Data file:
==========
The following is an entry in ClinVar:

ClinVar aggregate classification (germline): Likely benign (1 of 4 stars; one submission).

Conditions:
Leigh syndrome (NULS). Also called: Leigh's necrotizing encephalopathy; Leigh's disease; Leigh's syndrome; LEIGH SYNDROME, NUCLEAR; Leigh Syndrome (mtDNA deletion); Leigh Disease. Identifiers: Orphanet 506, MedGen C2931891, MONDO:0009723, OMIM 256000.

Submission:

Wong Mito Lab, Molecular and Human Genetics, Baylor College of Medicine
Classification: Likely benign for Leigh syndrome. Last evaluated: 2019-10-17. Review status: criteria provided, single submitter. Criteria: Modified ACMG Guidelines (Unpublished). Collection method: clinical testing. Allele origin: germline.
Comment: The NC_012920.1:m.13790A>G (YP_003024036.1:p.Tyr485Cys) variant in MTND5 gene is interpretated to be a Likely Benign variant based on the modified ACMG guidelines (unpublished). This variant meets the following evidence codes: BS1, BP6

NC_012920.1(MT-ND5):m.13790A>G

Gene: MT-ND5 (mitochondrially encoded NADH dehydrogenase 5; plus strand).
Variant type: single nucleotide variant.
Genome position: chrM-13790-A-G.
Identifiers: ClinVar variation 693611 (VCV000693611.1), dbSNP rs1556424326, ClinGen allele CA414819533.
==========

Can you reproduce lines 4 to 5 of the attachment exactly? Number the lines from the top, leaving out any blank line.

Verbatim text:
Leigh syndrome (NULS). Also called: Leigh's necrotizing encephalopathy; Leigh's disease; Leigh's syndrome; LEIGH SYNDROME, NUCLEAR; Leigh Syndrome (mtDNA deletion); Leigh Disease. Identifiers: Orphanet 506, MedGen C2931891, MONDO:0009723, OMIM 256000.

Submission: